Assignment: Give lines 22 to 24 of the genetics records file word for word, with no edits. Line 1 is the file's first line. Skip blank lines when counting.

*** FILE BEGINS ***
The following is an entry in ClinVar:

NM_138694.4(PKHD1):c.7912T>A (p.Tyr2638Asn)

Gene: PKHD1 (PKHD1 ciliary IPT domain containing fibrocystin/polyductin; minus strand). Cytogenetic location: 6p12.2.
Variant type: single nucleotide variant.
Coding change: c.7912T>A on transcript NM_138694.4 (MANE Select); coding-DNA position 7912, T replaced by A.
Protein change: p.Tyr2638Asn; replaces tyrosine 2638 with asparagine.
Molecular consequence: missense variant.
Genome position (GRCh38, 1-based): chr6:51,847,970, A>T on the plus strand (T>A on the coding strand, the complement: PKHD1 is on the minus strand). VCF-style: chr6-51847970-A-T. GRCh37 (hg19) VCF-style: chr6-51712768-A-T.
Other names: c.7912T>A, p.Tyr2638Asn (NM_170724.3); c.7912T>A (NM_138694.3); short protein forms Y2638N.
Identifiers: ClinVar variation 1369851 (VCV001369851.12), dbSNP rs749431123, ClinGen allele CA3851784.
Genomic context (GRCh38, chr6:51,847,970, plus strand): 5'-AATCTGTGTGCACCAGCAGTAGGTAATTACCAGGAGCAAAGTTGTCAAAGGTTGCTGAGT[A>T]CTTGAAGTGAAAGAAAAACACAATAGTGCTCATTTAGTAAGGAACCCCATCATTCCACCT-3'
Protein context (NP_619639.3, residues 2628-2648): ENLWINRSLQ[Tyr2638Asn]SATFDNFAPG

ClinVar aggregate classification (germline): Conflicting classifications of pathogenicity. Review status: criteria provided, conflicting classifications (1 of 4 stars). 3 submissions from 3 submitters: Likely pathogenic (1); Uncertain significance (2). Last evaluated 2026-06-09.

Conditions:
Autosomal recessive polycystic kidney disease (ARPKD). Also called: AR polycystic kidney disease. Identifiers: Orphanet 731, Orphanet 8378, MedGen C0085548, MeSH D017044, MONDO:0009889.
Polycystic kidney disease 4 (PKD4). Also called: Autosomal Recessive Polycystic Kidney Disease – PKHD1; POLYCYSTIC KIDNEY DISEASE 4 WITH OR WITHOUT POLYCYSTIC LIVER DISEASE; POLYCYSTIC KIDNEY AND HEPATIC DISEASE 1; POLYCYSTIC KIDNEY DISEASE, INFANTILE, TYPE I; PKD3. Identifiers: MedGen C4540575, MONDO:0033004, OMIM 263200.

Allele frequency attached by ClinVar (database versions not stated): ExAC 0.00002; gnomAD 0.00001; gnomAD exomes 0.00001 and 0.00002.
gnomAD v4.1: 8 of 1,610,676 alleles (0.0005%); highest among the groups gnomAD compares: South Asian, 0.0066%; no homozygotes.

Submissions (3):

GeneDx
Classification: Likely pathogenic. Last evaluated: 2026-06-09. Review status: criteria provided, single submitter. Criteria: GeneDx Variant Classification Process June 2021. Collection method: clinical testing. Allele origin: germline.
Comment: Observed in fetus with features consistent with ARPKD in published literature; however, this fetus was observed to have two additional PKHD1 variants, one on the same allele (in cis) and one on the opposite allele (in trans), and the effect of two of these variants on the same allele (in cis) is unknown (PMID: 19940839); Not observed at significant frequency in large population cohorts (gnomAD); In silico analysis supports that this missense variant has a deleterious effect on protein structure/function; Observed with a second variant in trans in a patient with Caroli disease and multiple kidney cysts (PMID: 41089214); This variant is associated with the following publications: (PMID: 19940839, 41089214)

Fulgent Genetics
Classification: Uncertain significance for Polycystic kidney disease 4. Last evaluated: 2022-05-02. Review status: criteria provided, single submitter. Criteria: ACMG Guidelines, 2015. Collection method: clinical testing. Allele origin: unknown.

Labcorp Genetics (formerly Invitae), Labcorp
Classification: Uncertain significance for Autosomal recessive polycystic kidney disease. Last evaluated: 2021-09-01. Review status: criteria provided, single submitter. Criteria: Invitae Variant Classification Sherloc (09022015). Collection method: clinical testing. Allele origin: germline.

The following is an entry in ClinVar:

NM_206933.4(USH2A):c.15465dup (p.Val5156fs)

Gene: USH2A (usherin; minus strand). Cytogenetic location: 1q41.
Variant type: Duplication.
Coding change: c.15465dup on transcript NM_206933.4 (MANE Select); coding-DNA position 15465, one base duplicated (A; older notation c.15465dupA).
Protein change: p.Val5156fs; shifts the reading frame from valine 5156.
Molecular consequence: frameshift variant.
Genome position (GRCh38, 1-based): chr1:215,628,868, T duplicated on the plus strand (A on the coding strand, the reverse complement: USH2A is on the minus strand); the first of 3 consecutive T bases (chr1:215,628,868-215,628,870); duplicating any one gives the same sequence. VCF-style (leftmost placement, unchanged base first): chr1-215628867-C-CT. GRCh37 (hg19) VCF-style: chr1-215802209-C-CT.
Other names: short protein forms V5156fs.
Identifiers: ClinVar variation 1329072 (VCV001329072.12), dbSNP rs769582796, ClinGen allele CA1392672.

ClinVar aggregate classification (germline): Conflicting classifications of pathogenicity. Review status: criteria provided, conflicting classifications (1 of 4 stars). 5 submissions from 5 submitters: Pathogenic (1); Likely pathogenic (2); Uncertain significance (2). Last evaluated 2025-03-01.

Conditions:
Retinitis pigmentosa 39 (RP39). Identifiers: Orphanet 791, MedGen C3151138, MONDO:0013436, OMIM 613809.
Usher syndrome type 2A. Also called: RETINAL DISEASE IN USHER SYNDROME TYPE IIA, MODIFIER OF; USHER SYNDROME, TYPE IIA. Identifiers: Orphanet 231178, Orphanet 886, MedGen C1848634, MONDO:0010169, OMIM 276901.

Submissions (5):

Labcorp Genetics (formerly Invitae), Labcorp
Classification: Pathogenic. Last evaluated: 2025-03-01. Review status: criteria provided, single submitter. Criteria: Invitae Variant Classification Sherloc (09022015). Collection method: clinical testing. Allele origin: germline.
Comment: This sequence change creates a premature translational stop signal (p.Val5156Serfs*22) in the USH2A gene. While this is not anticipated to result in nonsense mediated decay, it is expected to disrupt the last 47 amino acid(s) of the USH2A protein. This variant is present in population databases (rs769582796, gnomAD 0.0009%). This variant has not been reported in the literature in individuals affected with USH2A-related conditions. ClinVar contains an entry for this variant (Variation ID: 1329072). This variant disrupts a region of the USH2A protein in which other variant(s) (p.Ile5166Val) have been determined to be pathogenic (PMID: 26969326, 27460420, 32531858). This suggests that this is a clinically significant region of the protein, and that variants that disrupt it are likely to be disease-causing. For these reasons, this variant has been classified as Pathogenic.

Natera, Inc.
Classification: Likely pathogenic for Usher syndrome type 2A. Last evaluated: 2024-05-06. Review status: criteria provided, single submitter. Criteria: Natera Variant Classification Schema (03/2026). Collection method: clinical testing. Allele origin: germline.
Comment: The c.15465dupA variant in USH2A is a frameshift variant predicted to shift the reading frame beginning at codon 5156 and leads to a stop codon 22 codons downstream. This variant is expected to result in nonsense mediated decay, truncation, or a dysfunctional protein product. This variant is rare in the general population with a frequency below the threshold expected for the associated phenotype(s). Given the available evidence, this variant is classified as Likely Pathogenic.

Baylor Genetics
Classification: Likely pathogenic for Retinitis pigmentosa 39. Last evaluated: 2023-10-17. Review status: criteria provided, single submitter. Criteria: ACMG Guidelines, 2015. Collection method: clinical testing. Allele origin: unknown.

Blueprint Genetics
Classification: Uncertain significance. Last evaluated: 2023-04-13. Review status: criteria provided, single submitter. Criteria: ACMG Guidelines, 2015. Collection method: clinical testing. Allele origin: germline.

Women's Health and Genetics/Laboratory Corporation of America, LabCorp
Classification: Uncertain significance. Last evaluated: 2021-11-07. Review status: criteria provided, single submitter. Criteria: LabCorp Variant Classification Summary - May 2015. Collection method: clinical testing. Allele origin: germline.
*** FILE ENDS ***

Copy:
Comment: Observed in fetus with features consistent with ARPKD in published literature; however, this fetus was observed to have two additional PKHD1 variants, one on the same allele (in cis) and one on the opposite allele (in trans), and the effect of two of these variants on the same allele (in cis) is unknown (PMID: 19940839); Not observed at significant frequency in large population cohorts (gnomAD); In silico analysis supports that this missense variant has a deleterious effect on protein structure/function; Observed with a second variant in trans in a patient with Caroli disease and multiple kidney cysts (PMID: 41089214); This variant is associated with the following publications: (PMID: 19940839, 41089214)

Fulgent Genetics
Classification: Uncertain significance for Polycystic kidney disease 4. Last evaluated: 2022-05-02. Review status: criteria provided, single submitter. Criteria: ACMG Guidelines, 2015. Collection method: clinical testing. Allele origin: unknown.